Parents and Physical Affection with Teens

Teens need (and secretly want) affection from their parents. Image courtesy of photostock / FreeDigitalPhotos.net

Teens need (and secretly want) affection from their parents.
Image courtesy of photostock / FreeDigitalPhotos.net

A lot of parents wonder when their child has become too old to kiss and hug.  By time your teen graduates high school you probably don’t kiss them anymore, and might not hug them.  This seems to be particularly common between dads and their sons.  Dads also often express feeling uncomfortable holding their daughters.

 

Physical affection is a very important aspect of love.  Part of the reason it is really important is because you are building a framework for your child in their older life.  Your kid is developing a sense of what they perceive as “normal” for their adult life based on the way things work in your home.  If you and your spouse never make physical contact in front of your kids, they are less likely to be affectionate with their future spouse.  If you are a divorced parent, and you have your date come home to spend the night, your kids will learn that this is acceptable for them too.  You need to be very, very intentional about how, and to whom you show physical affection in front of your kids.

 

When your child was young, you likely hugged, kissed, held, wrestled with, and tickled them without a thought.  Once your child hit puberty, this might have felt awkward.  However, if you continue to hug them and kiss them before they leave for school, sit right next to them on the couch, or rub their shoulders from time to time, you will maintain more emotional closeness.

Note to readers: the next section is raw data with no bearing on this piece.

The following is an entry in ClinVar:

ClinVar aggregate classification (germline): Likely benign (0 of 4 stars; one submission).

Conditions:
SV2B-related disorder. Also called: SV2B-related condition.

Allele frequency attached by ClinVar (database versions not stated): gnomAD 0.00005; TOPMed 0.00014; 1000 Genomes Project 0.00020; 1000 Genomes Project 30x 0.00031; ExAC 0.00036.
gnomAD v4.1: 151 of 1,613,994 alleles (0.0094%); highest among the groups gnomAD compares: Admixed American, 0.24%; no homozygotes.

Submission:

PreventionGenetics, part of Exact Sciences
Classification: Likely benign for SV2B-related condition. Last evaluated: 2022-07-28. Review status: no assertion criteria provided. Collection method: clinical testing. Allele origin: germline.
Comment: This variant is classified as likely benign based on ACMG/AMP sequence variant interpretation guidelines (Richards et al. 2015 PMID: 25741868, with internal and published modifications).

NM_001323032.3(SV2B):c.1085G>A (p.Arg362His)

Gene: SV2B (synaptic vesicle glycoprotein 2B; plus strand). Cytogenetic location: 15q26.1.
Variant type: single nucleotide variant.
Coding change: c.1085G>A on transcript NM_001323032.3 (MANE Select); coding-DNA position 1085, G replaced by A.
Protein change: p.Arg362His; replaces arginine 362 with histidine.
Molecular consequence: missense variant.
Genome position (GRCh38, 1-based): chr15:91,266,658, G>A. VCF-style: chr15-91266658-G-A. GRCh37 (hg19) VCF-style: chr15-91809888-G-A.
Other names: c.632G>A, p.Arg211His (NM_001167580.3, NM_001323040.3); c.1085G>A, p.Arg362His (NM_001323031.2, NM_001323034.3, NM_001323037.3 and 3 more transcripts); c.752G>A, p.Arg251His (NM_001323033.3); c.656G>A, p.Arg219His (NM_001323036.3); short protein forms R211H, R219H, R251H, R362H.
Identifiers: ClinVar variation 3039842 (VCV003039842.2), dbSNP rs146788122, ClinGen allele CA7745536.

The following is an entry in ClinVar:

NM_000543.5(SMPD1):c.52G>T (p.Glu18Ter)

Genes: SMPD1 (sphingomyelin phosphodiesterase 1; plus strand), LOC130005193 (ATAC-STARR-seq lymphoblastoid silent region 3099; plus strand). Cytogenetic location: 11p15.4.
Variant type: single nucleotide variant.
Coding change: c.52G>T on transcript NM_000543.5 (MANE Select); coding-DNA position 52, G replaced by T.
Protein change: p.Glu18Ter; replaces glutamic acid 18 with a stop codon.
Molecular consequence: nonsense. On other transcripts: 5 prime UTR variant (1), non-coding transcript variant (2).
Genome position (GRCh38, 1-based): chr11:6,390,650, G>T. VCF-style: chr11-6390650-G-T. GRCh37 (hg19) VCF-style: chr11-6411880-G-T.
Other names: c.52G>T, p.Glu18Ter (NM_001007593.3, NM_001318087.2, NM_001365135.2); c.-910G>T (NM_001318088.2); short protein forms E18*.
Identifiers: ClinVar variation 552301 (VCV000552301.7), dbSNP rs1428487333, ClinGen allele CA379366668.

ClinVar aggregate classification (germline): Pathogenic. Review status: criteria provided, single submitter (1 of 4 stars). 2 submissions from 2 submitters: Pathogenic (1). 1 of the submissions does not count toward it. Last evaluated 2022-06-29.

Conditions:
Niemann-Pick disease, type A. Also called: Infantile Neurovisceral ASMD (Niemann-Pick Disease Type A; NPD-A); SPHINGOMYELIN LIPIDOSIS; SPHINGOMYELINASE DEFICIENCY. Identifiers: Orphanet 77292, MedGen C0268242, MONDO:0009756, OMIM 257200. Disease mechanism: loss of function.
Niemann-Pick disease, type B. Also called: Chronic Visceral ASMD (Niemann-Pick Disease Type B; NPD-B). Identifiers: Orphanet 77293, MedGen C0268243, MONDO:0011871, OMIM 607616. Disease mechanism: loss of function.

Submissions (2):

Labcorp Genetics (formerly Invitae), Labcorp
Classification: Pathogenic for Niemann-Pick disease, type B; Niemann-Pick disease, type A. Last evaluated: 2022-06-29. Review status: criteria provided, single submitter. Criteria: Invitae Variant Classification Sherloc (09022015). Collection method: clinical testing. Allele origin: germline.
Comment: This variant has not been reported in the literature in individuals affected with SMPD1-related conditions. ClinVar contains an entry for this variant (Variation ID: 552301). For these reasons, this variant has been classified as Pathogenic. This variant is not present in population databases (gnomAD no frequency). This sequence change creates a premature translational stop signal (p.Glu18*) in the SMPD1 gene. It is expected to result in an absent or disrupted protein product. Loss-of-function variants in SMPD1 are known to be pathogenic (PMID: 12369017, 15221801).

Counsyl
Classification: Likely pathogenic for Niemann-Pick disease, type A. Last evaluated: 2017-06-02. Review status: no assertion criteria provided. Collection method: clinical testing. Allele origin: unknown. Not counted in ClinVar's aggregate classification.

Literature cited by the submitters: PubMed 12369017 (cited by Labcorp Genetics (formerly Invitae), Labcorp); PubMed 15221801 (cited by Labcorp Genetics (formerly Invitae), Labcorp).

What do you do if you are already pretty far down the path of not touching your adolescent child?  What if it’s been two years since you last hugged your son or daughter?  How do you overcome this unspoken rule?  Start small.  Help your teen put their jacket on.  Help your teen take their backpack off when they get home.  Look for small opportunities where it would be acceptable to make contact.  When you feel you won’t be rejected, give a quick side hug, or a squeeze to the shoulders.  Even try a high five.  Basically, make a purposeful effort to slowly increase the frequency and duration of your physical contact with your teen.  At first they might give you a look that says, ‘Are you an alien from Mars, what are you doing?’  Eventually though, most teens warm to attention and affection from their parents.  In fact, as hard as this is to believe, most teens crave affection from their parents.

 

Remember, even if you think your teen no longer knows you exist, they are watching everything you do.  Physical touch is one area where you can make a quick impact on how they feel.  So, make it your goal today to give physical affection to your kid; they probably want and need it.

 

Helping teens grow and families improve connection,

Lauren Goodman, MS, MFT

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